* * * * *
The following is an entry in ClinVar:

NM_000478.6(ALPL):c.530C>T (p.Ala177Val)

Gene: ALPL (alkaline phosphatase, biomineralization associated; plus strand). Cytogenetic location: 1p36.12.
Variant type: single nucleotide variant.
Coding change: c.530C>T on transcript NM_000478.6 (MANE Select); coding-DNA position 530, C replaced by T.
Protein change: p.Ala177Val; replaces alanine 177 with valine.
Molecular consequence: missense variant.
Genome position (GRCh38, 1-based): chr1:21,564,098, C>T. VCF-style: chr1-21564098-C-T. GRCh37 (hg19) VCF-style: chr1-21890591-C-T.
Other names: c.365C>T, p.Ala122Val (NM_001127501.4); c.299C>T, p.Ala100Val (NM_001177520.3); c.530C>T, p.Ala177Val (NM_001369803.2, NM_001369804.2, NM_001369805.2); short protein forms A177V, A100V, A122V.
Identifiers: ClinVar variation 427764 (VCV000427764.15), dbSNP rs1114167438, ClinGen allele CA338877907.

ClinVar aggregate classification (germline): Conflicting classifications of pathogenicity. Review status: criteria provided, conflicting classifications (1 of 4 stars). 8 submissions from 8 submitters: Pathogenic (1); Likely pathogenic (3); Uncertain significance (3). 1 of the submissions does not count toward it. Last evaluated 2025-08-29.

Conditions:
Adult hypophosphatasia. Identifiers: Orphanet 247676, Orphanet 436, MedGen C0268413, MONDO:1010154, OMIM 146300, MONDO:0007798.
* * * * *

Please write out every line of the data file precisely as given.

The following is an entry in ClinVar:

NM_000478.6(ALPL):c.530C>T (p.Ala177Val)

Gene: ALPL (alkaline phosphatase, biomineralization associated; plus strand). Cytogenetic location: 1p36.12.
Variant type: single nucleotide variant.
Coding change: c.530C>T on transcript NM_000478.6 (MANE Select); coding-DNA position 530, C replaced by T.
Protein change: p.Ala177Val; replaces alanine 177 with valine.
Molecular consequence: missense variant.
Genome position (GRCh38, 1-based): chr1:21,564,098, C>T. VCF-style: chr1-21564098-C-T. GRCh37 (hg19) VCF-style: chr1-21890591-C-T.
Other names: c.365C>T, p.Ala122Val (NM_001127501.4); c.299C>T, p.Ala100Val (NM_001177520.3); c.530C>T, p.Ala177Val (NM_001369803.2, NM_001369804.2, NM_001369805.2); short protein forms A177V, A100V, A122V.
Identifiers: ClinVar variation 427764 (VCV000427764.15), dbSNP rs1114167438, ClinGen allele CA338877907.

ClinVar aggregate classification (germline): Conflicting classifications of pathogenicity. Review status: criteria provided, conflicting classifications (1 of 4 stars). 8 submissions from 8 submitters: Pathogenic (1); Likely pathogenic (3); Uncertain significance (3). 1 of the submissions does not count toward it. Last evaluated 2025-08-29.

Conditions:
Adult hypophosphatasia. Identifiers: Orphanet 247676, Orphanet 436, MedGen C0268413, MONDO:1010154, OMIM 146300, MONDO:0007798.